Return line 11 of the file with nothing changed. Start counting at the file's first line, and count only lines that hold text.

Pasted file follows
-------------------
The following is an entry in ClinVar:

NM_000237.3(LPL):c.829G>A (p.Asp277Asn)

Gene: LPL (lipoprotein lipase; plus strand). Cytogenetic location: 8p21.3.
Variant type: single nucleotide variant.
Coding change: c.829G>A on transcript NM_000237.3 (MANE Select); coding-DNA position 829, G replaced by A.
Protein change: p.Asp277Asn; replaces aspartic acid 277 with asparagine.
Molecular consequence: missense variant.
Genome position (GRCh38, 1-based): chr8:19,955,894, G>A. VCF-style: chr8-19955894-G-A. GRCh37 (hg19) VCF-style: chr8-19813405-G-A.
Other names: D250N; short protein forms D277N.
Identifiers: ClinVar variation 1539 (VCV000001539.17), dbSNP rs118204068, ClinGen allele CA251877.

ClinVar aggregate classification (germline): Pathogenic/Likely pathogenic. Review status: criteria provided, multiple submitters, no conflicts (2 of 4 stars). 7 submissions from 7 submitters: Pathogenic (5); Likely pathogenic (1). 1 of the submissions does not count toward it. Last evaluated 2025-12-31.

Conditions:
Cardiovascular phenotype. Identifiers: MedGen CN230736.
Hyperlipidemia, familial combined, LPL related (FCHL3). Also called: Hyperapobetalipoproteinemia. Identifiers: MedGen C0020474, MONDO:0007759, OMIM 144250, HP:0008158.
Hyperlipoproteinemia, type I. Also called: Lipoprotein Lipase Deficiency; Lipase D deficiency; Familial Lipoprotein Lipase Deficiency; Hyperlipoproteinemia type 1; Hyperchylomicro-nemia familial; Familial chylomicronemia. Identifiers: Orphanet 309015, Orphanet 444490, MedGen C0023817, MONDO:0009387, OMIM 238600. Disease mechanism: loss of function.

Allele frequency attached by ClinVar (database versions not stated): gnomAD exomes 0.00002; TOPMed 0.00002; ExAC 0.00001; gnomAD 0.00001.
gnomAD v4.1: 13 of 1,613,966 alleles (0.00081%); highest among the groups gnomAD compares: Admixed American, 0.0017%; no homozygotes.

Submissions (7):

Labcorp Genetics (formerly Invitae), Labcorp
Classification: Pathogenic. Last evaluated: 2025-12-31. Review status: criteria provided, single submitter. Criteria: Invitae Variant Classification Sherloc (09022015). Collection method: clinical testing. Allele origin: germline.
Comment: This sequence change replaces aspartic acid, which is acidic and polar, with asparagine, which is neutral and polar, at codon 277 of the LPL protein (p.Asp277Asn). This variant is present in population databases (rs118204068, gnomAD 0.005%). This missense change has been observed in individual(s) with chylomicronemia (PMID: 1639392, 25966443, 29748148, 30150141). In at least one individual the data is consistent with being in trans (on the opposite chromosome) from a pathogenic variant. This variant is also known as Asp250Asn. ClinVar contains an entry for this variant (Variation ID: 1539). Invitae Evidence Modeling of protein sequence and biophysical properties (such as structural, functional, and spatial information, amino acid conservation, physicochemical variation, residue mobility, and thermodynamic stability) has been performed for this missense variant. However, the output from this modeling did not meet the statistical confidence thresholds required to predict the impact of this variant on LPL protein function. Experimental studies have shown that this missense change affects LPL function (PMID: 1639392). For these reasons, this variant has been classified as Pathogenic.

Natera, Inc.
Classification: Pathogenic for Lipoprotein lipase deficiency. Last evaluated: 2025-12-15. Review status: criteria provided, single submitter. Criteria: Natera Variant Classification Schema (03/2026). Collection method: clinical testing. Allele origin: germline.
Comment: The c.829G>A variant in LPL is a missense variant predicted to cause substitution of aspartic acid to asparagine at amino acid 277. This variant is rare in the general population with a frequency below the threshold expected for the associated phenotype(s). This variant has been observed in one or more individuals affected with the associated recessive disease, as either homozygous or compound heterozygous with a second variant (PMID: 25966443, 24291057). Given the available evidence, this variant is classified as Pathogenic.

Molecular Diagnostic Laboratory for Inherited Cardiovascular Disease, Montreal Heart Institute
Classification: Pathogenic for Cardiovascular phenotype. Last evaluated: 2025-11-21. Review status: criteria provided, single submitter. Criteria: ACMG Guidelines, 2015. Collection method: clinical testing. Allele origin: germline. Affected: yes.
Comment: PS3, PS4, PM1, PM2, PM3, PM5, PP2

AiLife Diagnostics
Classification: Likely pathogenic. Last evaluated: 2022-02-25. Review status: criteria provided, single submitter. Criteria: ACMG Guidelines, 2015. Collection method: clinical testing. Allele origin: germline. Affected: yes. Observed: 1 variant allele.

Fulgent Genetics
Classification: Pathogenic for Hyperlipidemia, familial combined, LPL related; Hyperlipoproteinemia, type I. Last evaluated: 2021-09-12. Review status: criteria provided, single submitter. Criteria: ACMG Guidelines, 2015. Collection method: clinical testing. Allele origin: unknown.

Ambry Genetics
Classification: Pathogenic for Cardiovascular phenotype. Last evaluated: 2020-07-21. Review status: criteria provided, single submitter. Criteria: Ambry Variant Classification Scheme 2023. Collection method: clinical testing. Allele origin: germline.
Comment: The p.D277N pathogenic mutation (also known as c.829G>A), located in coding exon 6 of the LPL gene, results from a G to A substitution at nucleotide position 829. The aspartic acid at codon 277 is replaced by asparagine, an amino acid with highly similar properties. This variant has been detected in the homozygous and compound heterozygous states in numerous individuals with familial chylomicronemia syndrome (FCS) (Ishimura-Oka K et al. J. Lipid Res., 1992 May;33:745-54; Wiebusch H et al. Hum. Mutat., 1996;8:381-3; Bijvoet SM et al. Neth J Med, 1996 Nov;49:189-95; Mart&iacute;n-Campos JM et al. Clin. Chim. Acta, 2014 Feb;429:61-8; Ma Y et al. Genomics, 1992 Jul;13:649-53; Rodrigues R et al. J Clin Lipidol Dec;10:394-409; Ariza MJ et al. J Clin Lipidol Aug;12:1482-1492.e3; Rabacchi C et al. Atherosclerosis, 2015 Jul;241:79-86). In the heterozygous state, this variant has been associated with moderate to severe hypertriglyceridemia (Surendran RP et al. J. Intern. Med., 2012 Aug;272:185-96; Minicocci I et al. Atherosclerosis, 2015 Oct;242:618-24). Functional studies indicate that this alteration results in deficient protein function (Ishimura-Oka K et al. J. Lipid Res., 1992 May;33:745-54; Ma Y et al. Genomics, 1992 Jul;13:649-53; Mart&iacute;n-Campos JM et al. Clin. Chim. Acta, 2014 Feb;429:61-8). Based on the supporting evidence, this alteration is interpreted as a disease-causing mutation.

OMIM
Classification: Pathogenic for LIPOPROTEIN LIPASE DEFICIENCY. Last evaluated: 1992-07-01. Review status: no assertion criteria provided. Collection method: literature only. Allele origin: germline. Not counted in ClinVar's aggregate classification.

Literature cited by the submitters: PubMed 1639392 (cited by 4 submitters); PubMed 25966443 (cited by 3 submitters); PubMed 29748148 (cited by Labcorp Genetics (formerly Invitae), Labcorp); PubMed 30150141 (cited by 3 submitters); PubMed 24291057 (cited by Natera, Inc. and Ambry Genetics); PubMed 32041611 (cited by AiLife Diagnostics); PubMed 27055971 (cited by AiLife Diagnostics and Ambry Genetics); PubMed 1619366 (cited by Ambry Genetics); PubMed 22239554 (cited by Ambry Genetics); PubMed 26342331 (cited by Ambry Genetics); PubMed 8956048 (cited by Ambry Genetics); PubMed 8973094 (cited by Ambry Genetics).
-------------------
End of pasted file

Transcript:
ClinVar aggregate classification (germline): Pathogenic/Likely pathogenic. Review status: criteria provided, multiple submitters, no conflicts (2 of 4 stars). 7 submissions from 7 submitters: Pathogenic (5); Likely pathogenic (1). 1 of the submissions does not count toward it. Last evaluated 2025-12-31.